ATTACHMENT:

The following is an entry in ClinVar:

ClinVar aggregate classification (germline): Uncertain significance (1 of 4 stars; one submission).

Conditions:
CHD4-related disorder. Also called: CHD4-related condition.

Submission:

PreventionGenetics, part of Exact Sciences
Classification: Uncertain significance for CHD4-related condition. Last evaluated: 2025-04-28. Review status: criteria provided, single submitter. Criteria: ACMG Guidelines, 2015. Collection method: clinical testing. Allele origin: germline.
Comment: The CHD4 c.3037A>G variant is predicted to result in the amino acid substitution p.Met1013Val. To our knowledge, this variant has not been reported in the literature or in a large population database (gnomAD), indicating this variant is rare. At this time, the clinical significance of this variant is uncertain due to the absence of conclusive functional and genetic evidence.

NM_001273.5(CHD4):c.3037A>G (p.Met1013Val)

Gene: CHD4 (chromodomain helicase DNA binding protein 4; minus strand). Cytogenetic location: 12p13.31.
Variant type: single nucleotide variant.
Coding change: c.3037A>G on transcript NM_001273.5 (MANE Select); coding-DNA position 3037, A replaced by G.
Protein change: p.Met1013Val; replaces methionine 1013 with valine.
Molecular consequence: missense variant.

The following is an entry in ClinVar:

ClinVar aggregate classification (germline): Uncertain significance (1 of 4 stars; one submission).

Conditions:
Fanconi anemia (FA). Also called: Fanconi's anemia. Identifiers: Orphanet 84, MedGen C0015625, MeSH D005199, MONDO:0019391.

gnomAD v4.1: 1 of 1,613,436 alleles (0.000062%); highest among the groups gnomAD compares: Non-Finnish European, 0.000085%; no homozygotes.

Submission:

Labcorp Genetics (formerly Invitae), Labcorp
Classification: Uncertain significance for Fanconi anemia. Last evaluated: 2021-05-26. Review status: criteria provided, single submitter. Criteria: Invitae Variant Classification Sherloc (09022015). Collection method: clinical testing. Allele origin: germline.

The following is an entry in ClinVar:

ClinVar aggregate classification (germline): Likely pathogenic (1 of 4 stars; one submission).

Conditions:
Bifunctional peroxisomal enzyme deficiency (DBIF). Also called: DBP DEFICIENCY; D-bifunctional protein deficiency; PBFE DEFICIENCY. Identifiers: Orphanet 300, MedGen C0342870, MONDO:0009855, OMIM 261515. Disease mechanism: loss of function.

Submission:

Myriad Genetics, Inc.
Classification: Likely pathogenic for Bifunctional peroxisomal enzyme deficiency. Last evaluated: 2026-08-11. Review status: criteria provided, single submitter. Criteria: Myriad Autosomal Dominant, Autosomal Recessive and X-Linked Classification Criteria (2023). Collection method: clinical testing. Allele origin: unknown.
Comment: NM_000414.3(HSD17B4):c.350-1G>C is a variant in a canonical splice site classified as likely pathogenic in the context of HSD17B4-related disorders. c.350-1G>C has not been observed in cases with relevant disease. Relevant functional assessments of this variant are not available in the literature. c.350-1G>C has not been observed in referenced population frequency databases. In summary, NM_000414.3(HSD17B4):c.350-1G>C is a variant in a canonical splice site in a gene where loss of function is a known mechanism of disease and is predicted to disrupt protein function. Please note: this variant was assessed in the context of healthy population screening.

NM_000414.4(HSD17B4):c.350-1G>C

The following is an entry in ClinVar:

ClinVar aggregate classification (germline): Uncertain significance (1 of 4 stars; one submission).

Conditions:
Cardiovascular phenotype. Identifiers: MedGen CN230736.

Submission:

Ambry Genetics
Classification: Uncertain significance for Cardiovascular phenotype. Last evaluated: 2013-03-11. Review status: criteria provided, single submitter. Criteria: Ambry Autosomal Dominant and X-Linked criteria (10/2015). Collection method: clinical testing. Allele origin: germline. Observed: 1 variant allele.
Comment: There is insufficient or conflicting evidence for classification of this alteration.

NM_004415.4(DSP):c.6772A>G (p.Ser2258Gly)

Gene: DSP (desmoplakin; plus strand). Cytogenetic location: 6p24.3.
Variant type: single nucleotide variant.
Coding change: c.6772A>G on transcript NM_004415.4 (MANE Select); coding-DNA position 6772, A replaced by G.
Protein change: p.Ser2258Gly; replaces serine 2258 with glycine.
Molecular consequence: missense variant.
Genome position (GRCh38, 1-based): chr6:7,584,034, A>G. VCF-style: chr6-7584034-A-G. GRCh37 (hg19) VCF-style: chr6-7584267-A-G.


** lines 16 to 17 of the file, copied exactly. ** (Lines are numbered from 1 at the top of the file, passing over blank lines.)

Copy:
ClinVar aggregate classification (germline): Uncertain significance (1 of 4 stars; one submission).

Conditions: